“The impact of narcolepsy on your life is in every aspect.” – Nicki

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EDS in Narcolepsy Is Not Always Obvious

All people living with narcolepsy have excessive daytime sleepiness (EDS), although some manifestations are not always obvious.1-3

People with EDS associated with narcolepsy are unable to stay awake or alert throughout the day and feel an intense pressure for sleep, with lapses into drowsiness or sleep.1 This symptom can have a significant impact on people living with narcolepsy, as well as their family and friends.1,4,5

Obvious Excessive Daytime Sleepiness

EDS can cause obvious changes in wakefulness. For example, the pressure for sleep may be so great that people living with narcolepsy experience brief lapses into sleep (microsleep episodes) and unplanned naps.1,3,6,7 People may also perform tasks such as writing, cooking, or having a conversation with no awareness or memory (automatic behavior).1,7

Less Obvious Excessive Daytime Sleepiness

EDS can also cause changes in wakefulness that may be difficult to recognize.3 People with EDS associated with narcolepsy often report feeling tired all the time, fatigued, or that they have mental fog.3,8

People with narcolepsy rarely feel completely awake and alert.1,2,7,9 They often struggle with poor memory, decision-making, or following a conversation.3,7 Sustaining attention, concentrating, remaining awake during conversations or meetings, and reading can all become a struggle.3,7

EDS can have a significant impact on people living with narcolepsy.

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Talk to your patients about possible manifestations of EDS.

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  1. American Academy of Sleep Medicine. International Classification of Sleep Disorders. 3rd ed.; 2014.
  2. Thorpy MJ, Dauvilliers Y. Clinical and practical considerations in the pharmacologic management of narcolepsy. Sleep Med. 2015;16(1):9-18.
  3. Ahmed IM, Thorpy MJ. Clinical evaluation of the patient with excessive sleepiness. In: Thorpy MJ, Billiard M, eds. Sleepiness: causes, consequences and treatment. Cambridge University Press; 2011: 36-47.
  4. Daniels E, King MA, Smith IE, Shneerson JM. Health-related quality of life in narcolepsy. J Sleep Res. 2001;10(1):75-81.
  5. Broughton R, Valley V, Aguirre M, Roberts J, Suwalski W, Dunham W. Excessive daytime sleepiness and the pathophysiology of narcolepsy-cataplexy: a laboratory perspective. Sleep. 1986;9:205-215.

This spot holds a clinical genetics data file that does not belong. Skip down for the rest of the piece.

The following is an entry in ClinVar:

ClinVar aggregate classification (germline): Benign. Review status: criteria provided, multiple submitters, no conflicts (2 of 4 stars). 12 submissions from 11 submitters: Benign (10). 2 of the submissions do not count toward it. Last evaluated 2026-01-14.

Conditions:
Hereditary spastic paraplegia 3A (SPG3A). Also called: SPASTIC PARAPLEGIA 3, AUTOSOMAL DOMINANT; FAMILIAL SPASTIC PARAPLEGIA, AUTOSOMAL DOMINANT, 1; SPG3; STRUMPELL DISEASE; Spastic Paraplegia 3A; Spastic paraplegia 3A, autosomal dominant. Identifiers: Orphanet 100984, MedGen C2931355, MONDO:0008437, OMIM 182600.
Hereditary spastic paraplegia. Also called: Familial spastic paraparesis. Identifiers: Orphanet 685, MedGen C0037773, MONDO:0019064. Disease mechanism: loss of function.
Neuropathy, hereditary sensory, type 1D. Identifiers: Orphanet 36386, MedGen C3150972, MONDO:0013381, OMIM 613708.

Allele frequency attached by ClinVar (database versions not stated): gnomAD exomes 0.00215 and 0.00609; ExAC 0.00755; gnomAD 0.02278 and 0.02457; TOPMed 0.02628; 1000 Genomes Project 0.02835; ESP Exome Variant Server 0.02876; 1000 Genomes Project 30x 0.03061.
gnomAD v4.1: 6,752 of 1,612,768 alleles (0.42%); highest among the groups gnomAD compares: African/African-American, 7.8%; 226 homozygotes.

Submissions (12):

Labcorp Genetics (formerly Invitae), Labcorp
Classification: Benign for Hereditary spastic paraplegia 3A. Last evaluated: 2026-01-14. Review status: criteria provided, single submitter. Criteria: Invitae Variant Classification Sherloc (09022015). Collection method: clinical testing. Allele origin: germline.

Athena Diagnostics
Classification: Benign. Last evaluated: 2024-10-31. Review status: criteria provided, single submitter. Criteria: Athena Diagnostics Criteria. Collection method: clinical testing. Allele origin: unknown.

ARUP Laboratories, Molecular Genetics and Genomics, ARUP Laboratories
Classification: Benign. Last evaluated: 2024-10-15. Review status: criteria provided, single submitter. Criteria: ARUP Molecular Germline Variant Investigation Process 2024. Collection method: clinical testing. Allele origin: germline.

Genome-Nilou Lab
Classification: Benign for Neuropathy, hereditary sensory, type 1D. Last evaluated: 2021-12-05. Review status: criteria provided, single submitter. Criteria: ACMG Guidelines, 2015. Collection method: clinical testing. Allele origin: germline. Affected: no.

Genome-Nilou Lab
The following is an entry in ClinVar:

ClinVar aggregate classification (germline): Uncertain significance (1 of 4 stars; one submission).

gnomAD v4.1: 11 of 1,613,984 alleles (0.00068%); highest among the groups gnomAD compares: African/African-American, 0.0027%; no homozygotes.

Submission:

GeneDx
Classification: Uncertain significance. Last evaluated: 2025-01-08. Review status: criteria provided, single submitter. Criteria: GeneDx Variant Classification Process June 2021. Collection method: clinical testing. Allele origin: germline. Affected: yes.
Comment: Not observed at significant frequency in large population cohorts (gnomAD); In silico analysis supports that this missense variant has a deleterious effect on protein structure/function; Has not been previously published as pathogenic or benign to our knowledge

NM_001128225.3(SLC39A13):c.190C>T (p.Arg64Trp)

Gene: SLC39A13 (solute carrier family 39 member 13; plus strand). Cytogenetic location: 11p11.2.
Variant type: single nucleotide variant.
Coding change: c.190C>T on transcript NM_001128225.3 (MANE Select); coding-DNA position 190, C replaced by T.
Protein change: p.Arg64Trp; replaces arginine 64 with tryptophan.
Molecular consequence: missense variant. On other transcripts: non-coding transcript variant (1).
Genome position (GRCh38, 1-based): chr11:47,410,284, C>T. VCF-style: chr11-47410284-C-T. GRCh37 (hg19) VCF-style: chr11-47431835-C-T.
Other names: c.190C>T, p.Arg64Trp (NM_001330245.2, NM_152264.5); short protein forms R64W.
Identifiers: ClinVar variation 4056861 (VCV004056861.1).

6. Overeem S, Reading P, Bassetti C. Narcolepsy. Sleep Med Clin. 2012;7:263-281.
  7. Thorpy M, Morse AM. Reducing the clinical and socioeconomic burden of narcolepsy by earlier diagnosis and effective treatment. Sleep Med Clin. 2017;12(1):61-71.
  8. Maski K, Steinhart E, Williams D, et al. Listening to the patient voice in narcolepsy: diagnostic delay, disease burden, and treatment efficacy. J Clin Sleep Med. 2017;13(3):419-425.
  9. Nishino S. Clinical and neurobiological aspects of narcolepsy. Sleep Med. 2007;8(4):373-399.

Performance of routine tasks without awareness.

Sudden and brief loss of muscle strength or tone, often triggered by strong emotions. Narcolepsy with cataplexy is known as type 1 narcolepsy.

Complete collapse to the ground; all skeletal muscles are involved.

Only certain muscle groups are involved.

Biological clock mechanism that regulates the 24-hour cycle in the physiological processes of living beings. It is controlled in part by the SCN in the hypothalamus and is affected by the daily light-dark cycle.

Frequent inappropriate transitions between states of sleep and wakefulness.

The inability to stay awake and alert during the day.

A neurotransmitter that supports wakefulness. The TMN is the only source of histamine in the brain.

Vivid, realistic, and frightening dream-like events that occur when falling asleep.

A neuropeptide that supports wakefulness and helps control non-REM sleep and REM sleep.

Primary brain region for regulating the timing of sleep-wake states.

Unintentionally falling asleep due to excessive daytime sleepiness.

Brief, unintentional lapses into sleep or loss of awareness.

A validated objective measure of the tendency to fall asleep in quiet situations.

A state of sleep when muscle tone is decreased. Deep stages help to restore the body.

Overnight study used to diagnose sleep disorders by monitoring sleep stages and cycles to detect disruptions of a normal sleep pattern.

Normally occurs at night and includes vivid dreams. Also known as “paradoxical sleep.”

Daytime and evening habits and routines to help improve nighttime sleep.

Brief loss of control of voluntary muscles with retained awareness.

Sleep-onset REM period.

People with type 1 narcolepsy have low levels of hypocretin.

Narcolepsy without cataplexy; the cause of type 2 narcolepsy is unknown.